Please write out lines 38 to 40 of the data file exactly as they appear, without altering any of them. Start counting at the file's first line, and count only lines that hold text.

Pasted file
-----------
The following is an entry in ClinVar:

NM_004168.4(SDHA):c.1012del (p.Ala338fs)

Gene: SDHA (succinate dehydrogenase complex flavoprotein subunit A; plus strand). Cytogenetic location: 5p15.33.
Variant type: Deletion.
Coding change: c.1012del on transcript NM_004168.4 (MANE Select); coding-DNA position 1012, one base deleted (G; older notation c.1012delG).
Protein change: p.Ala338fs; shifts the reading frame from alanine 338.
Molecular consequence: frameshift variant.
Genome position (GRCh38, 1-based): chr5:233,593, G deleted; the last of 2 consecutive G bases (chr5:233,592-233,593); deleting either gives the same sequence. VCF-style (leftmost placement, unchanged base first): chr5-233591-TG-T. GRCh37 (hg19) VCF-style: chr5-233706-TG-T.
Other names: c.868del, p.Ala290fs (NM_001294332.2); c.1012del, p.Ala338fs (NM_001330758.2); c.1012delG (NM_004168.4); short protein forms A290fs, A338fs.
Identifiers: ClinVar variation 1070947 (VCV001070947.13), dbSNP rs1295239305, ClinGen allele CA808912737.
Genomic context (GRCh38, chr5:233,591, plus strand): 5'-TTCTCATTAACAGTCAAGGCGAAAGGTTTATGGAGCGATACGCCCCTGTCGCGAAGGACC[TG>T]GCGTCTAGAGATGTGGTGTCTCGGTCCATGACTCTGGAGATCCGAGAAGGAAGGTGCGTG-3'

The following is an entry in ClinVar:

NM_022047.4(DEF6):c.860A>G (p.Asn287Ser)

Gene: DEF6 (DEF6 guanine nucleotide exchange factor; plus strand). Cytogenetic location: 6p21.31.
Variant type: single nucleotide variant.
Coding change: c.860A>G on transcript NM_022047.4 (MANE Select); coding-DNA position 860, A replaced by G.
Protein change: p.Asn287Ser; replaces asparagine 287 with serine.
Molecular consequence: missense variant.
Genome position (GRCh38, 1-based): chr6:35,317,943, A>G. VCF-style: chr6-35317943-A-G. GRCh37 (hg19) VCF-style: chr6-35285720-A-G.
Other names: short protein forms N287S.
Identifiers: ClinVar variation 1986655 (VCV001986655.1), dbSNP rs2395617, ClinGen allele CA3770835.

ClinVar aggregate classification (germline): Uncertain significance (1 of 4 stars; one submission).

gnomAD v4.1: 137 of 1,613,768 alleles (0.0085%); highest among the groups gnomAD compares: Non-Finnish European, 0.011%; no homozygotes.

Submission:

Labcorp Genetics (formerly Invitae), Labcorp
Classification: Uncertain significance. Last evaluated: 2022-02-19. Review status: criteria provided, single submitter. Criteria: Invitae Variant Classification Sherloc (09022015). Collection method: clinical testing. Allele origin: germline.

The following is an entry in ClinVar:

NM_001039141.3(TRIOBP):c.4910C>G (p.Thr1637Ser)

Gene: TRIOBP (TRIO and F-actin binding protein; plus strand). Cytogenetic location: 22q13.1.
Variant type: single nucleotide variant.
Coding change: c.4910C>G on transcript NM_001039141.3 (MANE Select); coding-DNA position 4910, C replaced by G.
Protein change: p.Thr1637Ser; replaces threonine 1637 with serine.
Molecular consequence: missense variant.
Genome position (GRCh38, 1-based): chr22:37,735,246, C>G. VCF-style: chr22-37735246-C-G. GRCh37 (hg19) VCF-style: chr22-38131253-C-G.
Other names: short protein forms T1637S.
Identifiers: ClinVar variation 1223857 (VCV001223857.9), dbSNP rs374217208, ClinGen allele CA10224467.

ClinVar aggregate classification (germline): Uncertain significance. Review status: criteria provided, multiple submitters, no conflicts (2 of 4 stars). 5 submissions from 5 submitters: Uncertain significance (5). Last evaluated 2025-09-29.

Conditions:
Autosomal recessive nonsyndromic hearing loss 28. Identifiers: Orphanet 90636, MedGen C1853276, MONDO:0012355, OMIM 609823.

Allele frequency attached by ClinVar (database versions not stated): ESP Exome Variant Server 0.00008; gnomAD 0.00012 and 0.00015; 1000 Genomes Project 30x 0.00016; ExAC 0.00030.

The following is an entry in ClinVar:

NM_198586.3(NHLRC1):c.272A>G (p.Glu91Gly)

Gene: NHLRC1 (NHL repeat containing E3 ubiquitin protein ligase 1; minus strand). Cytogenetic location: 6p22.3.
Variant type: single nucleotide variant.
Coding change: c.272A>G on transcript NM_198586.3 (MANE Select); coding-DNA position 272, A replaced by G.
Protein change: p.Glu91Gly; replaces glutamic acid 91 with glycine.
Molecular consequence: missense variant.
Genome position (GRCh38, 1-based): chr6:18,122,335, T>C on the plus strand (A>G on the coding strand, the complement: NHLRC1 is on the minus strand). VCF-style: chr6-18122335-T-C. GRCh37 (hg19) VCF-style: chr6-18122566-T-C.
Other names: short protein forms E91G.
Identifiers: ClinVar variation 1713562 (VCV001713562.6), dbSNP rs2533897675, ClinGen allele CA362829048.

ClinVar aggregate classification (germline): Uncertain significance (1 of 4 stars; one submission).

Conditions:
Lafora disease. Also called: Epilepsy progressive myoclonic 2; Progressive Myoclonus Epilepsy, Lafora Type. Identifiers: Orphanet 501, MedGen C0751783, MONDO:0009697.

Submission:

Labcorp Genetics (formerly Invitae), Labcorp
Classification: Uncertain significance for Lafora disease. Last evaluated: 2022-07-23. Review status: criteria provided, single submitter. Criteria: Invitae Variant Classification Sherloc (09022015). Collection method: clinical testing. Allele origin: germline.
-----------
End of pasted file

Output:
Conditions:
Autosomal recessive nonsyndromic hearing loss 28. Identifiers: Orphanet 90636, MedGen C1853276, MONDO:0012355, OMIM 609823.

Allele frequency attached by ClinVar (database versions not stated): ESP Exome Variant Server 0.00008; gnomAD 0.00012 and 0.00015; 1000 Genomes Project 30x 0.00016; ExAC 0.00030.